The AU panel under Mr. Mbeki is setting a very dangerous precedent in conflict resolution by trying to create a dependency culture in South Sudan. South Sudan cannot be made to be at the mercy of very unpredictable police state like the Republic of Sudan ruled by demagogic Islamists who can blatantly commit an act of theft in broad day light without shame. South Sudan cannot depend on Sudan for its oil export for the badly needed foreign exchange for development and security while the Islamist demagogues confiscate and divert oil from South Sudan with impunity. The strategy is crystal clear. It is to starve the Republic of South Sudan of the vital revenue for development and security so that the Republic is seen as a failed state. Since the inception of the CPA this has been the overriding strategy of the arrogant Islamists in Sudan. However, the Islamists are wasting their time. Every South Sudanese is aware of their terrorist plans. It is only that the AU panel under Mr. Mbeki has become more of a liability than an asset.
Deterrent to theft of oil from South Sudan
It is now abundantly clear that the Republic of Sudan wants to drag the Republic of South Sudan to war. This is to save the Islamists from internal contradictions and possibly the Arab Spring. The wind of change will soon catch up with them. The people of Sudan and of South Sudan are one in aspirations. They all aspire for a peaceful co-existence and development for a decent standard of living. People do not want to shed tears for unnecessary loss of lives orchestrated by self-centered Islamists. We have had experience of wars that only the sadistic and the illiterate fanatics can contemplate a return to war. It was the Islamists who forced the people of South Sudan to separate from the North because of their false perception of paradise on earth when the path of God, in the form of Islamic Sharia, is followed. How can the theft of oil that belongs to others be the path of God?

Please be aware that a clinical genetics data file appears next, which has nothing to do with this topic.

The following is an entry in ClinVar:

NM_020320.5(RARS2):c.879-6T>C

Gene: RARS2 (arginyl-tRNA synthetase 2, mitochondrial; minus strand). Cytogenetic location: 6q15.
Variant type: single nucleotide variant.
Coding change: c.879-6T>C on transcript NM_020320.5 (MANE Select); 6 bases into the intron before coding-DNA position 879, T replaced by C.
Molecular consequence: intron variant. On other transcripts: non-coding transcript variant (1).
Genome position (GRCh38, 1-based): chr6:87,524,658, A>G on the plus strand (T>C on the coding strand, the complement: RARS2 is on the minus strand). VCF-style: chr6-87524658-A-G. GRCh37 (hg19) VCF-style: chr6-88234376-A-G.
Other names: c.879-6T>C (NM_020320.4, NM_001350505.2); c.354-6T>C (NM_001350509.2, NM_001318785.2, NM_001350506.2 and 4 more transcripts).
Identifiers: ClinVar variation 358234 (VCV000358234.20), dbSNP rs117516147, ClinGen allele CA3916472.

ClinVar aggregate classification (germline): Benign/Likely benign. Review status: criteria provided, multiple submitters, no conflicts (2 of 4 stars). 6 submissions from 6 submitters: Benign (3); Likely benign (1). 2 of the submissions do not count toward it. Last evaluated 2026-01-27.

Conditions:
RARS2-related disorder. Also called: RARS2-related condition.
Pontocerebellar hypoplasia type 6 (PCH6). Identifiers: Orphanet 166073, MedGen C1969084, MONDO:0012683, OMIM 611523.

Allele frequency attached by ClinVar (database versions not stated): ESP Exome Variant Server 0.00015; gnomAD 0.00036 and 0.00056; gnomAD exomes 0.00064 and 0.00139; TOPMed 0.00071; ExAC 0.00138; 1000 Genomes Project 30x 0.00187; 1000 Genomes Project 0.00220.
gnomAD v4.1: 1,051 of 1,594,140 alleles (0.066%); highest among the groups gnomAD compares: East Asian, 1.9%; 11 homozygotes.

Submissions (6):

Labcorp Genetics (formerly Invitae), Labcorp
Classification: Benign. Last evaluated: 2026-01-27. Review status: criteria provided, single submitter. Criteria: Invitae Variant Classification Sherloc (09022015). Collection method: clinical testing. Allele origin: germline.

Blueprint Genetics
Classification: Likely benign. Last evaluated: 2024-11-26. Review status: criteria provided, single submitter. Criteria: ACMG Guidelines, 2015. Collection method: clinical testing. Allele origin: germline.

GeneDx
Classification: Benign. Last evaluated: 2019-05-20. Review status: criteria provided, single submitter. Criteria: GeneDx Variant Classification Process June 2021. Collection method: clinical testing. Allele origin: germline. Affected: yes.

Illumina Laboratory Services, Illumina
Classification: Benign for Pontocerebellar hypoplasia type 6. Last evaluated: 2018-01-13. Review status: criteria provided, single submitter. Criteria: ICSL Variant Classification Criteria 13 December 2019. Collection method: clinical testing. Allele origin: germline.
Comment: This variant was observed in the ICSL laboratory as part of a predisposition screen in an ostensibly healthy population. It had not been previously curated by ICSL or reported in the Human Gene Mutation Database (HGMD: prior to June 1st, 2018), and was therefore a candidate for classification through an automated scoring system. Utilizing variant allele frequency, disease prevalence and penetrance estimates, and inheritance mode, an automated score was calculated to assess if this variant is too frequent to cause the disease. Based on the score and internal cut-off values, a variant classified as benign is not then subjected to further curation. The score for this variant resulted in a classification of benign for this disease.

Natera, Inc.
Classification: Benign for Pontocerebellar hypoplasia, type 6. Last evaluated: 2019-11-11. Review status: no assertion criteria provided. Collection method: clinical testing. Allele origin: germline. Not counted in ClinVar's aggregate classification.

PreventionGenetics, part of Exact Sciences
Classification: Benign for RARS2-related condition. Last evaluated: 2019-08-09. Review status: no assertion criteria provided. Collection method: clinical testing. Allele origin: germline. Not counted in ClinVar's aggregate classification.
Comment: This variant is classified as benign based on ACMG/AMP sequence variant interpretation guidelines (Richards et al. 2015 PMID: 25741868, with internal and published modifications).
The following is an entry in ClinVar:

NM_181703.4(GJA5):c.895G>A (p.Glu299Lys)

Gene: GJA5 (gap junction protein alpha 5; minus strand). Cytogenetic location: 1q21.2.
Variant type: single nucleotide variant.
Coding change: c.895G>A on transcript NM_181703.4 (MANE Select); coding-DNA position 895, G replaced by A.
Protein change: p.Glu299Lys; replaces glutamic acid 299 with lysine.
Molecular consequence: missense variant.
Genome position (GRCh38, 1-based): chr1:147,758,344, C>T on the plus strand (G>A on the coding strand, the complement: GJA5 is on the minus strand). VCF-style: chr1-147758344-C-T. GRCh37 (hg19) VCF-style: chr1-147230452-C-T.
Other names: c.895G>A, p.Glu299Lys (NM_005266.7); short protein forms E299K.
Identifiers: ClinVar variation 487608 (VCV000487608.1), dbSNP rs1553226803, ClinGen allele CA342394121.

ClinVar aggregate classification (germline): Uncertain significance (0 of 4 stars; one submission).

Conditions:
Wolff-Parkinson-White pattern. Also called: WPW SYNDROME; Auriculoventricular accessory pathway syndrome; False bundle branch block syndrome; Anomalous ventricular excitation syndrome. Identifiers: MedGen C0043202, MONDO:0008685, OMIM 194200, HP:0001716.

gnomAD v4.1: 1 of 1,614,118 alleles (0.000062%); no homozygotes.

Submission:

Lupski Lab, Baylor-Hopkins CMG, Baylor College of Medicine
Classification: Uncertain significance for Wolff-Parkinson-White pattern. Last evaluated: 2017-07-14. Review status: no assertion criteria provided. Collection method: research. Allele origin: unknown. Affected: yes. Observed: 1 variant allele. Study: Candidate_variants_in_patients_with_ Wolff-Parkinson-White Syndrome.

Deterrent to war for the theft of oil from fields in South Sudan can only be achieved when the Republic of South Sudan has the military might that can make the Islamists to tremble. For now the Republic of Sudan has the upper hand as it can enter southern air space and bomb people with impunity. The suggestion is for the Republic of South Sudan to have an Air Force of its own that can send a clear message of warning to the demagogic Islamists to stay clear of the air space of the Republic of South Sudan. People in the Republic of Sudan may need a regime change for a peaceful co-existence of the two countries in the Nile Valley.
There is no short cut in stopping the theft of oil from South Sudan. It is the preparedness for war that in itself will be a deterrent to war and hence a deterrent by extension to the theft of the oil from South Sudan. Sudan may be encouraged to behave the way it does because of the phrase “no return to war” which seems to send a message of encouragement to the hawks in Khartoum to further intimidate South Sudan. We should be equally concentrating on building an advanced Air Force in Sub-Saharan Africa as a deterrent against adventurers. We should be able to patrol our skies and be ready to respond decisively when our air space is violated. The hawks in Khartoum need to understand that South Sudan oil fields are not fields for games. The games should have ended the moment Southern Sudan was declared independent.
In conclusion, an independent South Sudan should not tolerate any threat from any Islamist. It is therefore important to grow in military might to deter any demagogic Islamist invading our country and uniting it by force to the North. When an invasion occurs as when Idi Amin Dada of Uganda invaded Tanzania the war should advance rapidly to the centre for better prospects of lasting peaceful co-existence. The peripheries in Sudan are all in flames. So it should not be a mammoth task to see the back of the Islamists.
The author can be reached at email@example.com